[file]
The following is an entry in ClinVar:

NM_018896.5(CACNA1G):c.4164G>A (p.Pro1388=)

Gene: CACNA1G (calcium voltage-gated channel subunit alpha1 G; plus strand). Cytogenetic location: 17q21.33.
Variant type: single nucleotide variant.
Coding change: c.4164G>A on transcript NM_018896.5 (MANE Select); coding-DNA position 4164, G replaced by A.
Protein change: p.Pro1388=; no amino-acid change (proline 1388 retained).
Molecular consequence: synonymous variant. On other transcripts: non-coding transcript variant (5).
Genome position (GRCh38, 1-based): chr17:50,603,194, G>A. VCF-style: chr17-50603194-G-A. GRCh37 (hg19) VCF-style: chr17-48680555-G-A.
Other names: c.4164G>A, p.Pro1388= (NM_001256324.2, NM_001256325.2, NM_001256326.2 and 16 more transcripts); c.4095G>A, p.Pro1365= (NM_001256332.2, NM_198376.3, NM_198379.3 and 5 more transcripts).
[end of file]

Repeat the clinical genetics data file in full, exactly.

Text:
The following is an entry in ClinVar:

NM_018896.5(CACNA1G):c.4164G>A (p.Pro1388=)

Gene: CACNA1G (calcium voltage-gated channel subunit alpha1 G; plus strand). Cytogenetic location: 17q21.33.
Variant type: single nucleotide variant.
Coding change: c.4164G>A on transcript NM_018896.5 (MANE Select); coding-DNA position 4164, G replaced by A.
Protein change: p.Pro1388=; no amino-acid change (proline 1388 retained).
Molecular consequence: synonymous variant. On other transcripts: non-coding transcript variant (5).
Genome position (GRCh38, 1-based): chr17:50,603,194, G>A. VCF-style: chr17-50603194-G-A. GRCh37 (hg19) VCF-style: chr17-48680555-G-A.
Other names: c.4164G>A, p.Pro1388= (NM_001256324.2, NM_001256325.2, NM_001256326.2 and 16 more transcripts); c.4095G>A, p.Pro1365= (NM_001256332.2, NM_198376.3, NM_198379.3 and 5 more transcripts).